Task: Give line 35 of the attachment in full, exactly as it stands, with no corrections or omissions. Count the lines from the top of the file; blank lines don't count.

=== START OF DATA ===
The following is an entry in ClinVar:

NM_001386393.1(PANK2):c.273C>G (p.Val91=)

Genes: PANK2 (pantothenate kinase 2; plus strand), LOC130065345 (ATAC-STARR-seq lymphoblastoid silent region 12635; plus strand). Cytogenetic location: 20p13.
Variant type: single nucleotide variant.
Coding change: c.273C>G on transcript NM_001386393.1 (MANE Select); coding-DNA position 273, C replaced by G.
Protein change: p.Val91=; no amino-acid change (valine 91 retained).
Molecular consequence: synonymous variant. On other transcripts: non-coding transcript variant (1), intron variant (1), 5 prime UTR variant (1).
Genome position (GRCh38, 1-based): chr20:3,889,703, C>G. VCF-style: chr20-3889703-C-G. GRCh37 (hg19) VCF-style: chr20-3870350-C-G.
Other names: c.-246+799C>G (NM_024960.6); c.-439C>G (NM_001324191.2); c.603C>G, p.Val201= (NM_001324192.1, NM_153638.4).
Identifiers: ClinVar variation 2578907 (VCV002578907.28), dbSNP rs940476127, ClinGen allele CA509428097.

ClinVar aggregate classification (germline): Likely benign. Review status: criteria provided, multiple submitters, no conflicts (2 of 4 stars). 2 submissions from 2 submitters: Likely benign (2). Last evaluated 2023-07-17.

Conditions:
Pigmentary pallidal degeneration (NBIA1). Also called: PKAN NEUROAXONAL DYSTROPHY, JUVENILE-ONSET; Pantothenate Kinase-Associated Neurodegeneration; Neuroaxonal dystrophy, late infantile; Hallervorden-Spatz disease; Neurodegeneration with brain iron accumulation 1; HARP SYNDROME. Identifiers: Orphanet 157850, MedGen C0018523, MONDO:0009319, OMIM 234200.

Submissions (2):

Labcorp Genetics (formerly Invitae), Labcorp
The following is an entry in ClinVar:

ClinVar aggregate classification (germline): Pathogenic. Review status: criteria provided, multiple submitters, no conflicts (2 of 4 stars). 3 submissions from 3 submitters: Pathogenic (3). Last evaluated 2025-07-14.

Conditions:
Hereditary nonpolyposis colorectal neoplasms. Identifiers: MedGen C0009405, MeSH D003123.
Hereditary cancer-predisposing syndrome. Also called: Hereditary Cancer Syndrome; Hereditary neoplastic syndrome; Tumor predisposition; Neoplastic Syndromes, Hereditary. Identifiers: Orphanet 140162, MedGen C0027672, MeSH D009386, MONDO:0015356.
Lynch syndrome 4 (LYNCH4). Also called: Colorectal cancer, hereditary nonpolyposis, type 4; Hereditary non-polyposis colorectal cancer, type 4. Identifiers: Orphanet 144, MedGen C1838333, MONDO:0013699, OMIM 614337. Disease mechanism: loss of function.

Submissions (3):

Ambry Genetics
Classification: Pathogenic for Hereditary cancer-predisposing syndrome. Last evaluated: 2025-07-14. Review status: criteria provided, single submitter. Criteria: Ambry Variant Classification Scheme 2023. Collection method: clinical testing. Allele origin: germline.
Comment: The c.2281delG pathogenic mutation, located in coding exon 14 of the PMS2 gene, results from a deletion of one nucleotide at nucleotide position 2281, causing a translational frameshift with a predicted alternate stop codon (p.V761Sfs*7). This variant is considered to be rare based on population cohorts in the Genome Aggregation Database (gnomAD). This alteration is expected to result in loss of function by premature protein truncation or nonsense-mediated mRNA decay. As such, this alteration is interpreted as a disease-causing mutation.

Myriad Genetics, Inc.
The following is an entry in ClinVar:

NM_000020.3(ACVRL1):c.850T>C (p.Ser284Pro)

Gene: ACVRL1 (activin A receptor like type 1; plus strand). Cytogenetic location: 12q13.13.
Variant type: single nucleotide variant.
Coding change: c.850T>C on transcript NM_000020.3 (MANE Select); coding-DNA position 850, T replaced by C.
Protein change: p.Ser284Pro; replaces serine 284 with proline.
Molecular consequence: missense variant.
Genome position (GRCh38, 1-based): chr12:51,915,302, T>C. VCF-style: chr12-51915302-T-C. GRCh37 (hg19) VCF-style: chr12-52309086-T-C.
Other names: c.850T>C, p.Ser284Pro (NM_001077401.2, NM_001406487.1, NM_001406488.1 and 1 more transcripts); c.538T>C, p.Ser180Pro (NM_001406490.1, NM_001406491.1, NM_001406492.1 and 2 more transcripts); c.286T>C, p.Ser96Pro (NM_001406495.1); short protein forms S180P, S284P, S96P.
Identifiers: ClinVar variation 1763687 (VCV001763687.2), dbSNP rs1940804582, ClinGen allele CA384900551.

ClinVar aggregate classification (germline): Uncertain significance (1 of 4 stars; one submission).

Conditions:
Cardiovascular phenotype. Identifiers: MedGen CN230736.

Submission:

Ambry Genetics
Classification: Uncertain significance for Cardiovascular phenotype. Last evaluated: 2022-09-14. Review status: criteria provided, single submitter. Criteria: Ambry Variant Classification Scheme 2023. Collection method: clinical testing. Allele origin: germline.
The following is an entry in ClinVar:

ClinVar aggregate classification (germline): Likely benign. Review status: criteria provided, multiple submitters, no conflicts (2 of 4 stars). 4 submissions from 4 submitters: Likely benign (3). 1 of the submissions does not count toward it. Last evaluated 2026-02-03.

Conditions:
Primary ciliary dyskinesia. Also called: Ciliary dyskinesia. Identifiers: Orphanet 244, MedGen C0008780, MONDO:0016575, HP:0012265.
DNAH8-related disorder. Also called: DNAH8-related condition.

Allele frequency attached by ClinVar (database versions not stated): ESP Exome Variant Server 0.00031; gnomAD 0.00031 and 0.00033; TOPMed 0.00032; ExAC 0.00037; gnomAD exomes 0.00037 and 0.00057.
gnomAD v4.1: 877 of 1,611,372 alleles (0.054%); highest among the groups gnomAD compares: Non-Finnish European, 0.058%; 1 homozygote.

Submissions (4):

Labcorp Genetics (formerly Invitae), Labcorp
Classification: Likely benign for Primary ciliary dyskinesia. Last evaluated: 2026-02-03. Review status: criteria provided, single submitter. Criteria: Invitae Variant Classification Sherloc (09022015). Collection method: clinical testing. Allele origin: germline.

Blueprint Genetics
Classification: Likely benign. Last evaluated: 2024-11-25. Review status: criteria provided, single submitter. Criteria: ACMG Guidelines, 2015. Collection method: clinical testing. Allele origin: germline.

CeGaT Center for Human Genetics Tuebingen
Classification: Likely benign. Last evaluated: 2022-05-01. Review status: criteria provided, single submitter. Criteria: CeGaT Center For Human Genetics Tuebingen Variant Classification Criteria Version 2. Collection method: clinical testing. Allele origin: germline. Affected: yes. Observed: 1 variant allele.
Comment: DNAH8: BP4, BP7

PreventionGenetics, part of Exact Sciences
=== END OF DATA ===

Other names: c.850T>C, p.Ser284Pro (NM_001077401.2, NM_001406487.1, NM_001406488.1 and 1 more transcripts); c.538T>C, p.Ser180Pro (NM_001406490.1, NM_001406491.1, NM_001406492.1 and 2 more transcripts); c.286T>C, p.Ser96Pro (NM_001406495.1); short protein forms S180P, S284P, S96P.